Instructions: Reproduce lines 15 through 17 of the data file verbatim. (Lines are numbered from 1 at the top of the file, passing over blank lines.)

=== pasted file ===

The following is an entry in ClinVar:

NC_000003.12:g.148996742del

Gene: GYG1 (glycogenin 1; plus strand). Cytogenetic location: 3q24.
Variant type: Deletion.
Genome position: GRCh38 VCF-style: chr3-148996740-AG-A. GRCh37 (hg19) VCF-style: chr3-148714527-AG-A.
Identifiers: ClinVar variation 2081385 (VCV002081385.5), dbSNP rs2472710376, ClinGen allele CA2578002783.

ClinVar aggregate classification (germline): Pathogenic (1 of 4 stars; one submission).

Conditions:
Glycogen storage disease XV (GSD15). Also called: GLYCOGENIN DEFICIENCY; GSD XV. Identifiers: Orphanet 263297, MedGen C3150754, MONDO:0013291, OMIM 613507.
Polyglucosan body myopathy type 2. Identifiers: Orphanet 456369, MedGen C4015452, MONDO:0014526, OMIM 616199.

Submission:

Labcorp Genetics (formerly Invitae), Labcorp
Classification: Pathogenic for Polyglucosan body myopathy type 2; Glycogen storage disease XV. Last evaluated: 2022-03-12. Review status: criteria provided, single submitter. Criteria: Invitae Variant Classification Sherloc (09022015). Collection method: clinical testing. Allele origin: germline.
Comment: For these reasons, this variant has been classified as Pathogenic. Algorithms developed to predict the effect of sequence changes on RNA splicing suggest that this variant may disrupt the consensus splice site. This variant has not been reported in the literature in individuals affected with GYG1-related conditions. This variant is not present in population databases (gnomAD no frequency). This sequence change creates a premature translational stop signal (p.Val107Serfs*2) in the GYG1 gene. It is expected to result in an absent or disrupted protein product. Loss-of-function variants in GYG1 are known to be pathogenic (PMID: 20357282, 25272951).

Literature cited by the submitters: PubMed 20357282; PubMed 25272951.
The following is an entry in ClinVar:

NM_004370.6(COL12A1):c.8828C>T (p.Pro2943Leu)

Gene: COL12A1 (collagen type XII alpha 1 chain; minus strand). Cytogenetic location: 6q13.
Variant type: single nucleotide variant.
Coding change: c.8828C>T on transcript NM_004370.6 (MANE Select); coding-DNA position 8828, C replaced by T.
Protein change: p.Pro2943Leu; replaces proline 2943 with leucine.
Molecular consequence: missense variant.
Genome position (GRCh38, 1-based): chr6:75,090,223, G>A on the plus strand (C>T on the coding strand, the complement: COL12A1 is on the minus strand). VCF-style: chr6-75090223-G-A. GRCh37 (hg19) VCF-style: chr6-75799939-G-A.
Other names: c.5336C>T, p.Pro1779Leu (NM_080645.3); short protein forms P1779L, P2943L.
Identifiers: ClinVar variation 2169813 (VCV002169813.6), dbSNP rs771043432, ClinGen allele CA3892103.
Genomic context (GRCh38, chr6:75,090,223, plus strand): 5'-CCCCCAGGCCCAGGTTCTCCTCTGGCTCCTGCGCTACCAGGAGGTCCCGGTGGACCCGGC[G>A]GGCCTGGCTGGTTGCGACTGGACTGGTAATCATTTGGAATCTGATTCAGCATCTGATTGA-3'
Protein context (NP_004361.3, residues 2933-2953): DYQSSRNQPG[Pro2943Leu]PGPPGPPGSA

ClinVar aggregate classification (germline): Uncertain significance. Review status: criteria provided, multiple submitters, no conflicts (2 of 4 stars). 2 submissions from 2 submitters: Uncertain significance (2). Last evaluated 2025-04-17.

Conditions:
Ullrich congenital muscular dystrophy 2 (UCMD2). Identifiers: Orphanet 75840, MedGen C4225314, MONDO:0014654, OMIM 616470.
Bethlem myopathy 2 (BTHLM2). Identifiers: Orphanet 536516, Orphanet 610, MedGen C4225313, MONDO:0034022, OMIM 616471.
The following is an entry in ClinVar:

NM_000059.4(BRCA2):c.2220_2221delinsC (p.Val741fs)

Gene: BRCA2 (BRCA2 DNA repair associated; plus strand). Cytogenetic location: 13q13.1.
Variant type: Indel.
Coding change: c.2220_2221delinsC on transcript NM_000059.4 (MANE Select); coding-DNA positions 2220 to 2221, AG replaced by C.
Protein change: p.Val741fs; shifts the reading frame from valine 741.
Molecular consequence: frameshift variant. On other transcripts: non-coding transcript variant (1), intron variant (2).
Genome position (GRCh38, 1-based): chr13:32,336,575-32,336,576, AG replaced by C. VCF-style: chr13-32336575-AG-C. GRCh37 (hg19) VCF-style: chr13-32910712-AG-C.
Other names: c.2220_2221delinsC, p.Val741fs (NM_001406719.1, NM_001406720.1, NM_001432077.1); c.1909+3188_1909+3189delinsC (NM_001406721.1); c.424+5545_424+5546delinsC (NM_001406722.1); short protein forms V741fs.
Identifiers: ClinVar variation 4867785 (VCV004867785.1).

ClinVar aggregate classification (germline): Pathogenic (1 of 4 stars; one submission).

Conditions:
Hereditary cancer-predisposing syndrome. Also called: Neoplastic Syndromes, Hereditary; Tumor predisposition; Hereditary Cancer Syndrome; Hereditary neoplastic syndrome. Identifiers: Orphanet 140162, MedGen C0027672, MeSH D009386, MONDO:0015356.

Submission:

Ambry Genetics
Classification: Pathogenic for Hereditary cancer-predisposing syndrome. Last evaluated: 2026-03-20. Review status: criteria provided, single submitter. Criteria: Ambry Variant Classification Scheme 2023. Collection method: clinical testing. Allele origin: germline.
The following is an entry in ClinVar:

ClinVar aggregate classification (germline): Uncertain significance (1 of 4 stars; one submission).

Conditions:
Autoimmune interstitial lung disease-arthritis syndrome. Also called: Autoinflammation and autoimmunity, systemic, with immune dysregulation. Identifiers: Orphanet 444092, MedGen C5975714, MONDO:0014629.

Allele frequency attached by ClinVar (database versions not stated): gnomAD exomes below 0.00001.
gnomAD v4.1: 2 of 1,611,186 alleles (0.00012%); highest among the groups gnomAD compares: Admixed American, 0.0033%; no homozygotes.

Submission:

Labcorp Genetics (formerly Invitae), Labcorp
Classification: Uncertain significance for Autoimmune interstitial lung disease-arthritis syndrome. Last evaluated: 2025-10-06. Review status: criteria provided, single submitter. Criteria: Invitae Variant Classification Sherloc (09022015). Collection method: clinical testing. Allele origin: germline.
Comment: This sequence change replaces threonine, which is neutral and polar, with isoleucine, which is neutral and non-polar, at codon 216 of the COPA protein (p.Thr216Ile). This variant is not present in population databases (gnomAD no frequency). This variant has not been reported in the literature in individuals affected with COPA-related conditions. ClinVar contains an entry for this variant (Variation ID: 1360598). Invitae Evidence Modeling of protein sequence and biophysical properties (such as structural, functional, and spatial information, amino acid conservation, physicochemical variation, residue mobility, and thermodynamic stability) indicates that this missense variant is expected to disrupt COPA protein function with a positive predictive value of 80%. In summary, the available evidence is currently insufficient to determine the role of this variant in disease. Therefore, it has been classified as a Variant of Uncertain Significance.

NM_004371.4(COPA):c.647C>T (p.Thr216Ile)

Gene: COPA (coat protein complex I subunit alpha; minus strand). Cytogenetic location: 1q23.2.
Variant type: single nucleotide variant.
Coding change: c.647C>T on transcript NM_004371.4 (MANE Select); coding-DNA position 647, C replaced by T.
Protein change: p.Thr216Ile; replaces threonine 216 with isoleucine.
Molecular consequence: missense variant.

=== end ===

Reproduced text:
Literature cited by the submitters: PubMed 20357282; PubMed 25272951.
The following is an entry in ClinVar:

NM_004370.6(COL12A1):c.8828C>T (p.Pro2943Leu)